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Head and Neck Cancer

Swallowing Problems

Swallowing requires movement of the lips, tongue, palate (roof of the mouth), throat, larynx (voice box) and esophagus (the long tube that connects the mouth and stomach). If one or more of these organs is not working due to surgery or radiation therapy, swallowing problems may occur. There are many different types of swallowing problems.

Signs of Swallowing Problems

If these problems make it difficult to chew and swallow, you may be eating less. But even with these difficulties, it is important that you continue to swallow throughout your treatment. Just as it is said about other muscles, "use it or lose it", this advice applies to the muscles of swallowing.

Hints to Manage Swallowing Problems

If you are losing weight because you are unable to eat normally, a dietitian, nurse, or your doctor may recommend liquid supplements or the use of a feeding tube.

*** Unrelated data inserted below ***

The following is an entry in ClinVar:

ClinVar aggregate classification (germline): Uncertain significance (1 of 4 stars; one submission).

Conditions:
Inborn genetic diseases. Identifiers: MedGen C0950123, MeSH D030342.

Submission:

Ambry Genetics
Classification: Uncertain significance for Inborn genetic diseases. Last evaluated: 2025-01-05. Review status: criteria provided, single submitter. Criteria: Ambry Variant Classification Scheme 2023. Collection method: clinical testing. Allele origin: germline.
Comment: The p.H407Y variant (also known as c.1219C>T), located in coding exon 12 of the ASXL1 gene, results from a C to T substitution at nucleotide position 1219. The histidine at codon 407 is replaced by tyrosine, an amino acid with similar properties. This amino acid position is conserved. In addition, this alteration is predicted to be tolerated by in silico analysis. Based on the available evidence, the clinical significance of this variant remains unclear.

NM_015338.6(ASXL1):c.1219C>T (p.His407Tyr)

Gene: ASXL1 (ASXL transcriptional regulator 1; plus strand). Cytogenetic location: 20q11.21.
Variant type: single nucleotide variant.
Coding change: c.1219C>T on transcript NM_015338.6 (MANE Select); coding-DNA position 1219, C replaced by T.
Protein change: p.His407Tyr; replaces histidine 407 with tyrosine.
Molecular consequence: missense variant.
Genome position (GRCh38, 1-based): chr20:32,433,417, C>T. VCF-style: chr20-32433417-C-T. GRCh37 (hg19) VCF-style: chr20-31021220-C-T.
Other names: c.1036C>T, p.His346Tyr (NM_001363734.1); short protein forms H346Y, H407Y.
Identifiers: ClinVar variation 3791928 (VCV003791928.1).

Drink six to eight glasses of fluids a day unless you have been told not to eat or drink. This will help to prevent dehydration.

Swallowing Pills

If you have trouble swallowing pills, ask your nurse, doctor or pharmacist if you can crush the pills and take them with a teaspoon of ice cream, applesauce, or other soft food. Please note, it is important to consult with your health care provider because some medications cannot be crushed and taken safely. Check to see if the medication comes in liquid form.

Speech-Language Pathologist

You may see a Speech-Language Pathologist (SLP), a specialist in speech and swallowing problems. The SLP will discuss possible changes in speech and swallowing, evaluate you for the swallowing problems, and recommend an appropriate diet.

This information originally appeared in the Journey Guide Patient Handbook developed by the Seidman Cancer Center at University Hospitals, and was adapted for use on NetWellness with permission, 2013.

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Last Reviewed: Mar 06, 2013

Pierre  Lavertu, MD, FRCS(C), FACS Pierre Lavertu, MD, FRCS(C), FACS
Professor of Otolaryngology-Head and Neck Surgery
School of Medicine
Case Western Reserve University

Jane  Prasse, MA Jane Prasse, MA
Formerly
Case Western Reserve University